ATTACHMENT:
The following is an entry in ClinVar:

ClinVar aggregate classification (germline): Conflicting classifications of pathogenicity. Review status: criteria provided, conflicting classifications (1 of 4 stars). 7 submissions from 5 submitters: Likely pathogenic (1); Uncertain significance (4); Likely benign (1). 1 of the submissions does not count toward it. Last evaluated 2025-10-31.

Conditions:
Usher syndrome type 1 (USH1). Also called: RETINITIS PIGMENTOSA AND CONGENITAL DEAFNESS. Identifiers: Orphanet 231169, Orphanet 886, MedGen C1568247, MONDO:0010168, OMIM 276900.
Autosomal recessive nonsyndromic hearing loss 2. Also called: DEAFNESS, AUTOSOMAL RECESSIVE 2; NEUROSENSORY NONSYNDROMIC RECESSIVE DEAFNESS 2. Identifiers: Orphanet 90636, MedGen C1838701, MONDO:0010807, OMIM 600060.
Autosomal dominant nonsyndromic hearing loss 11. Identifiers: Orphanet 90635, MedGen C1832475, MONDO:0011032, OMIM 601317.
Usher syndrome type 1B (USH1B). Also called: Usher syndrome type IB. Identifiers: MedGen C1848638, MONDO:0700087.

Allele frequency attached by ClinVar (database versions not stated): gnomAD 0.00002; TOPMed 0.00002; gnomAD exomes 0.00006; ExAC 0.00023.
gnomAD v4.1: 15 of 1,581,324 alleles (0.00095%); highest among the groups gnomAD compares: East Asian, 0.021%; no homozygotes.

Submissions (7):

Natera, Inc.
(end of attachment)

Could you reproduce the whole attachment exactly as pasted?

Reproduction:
The following is an entry in ClinVar:

ClinVar aggregate classification (germline): Conflicting classifications of pathogenicity. Review status: criteria provided, conflicting classifications (1 of 4 stars). 7 submissions from 5 submitters: Likely pathogenic (1); Uncertain significance (4); Likely benign (1). 1 of the submissions does not count toward it. Last evaluated 2025-10-31.

Conditions:
Usher syndrome type 1 (USH1). Also called: RETINITIS PIGMENTOSA AND CONGENITAL DEAFNESS. Identifiers: Orphanet 231169, Orphanet 886, MedGen C1568247, MONDO:0010168, OMIM 276900.
Autosomal recessive nonsyndromic hearing loss 2. Also called: DEAFNESS, AUTOSOMAL RECESSIVE 2; NEUROSENSORY NONSYNDROMIC RECESSIVE DEAFNESS 2. Identifiers: Orphanet 90636, MedGen C1838701, MONDO:0010807, OMIM 600060.
Autosomal dominant nonsyndromic hearing loss 11. Identifiers: Orphanet 90635, MedGen C1832475, MONDO:0011032, OMIM 601317.
Usher syndrome type 1B (USH1B). Also called: Usher syndrome type IB. Identifiers: MedGen C1848638, MONDO:0700087.

Allele frequency attached by ClinVar (database versions not stated): gnomAD 0.00002; TOPMed 0.00002; gnomAD exomes 0.00006; ExAC 0.00023.
gnomAD v4.1: 15 of 1,581,324 alleles (0.00095%); highest among the groups gnomAD compares: East Asian, 0.021%; no homozygotes.

Submissions (7):

Natera, Inc.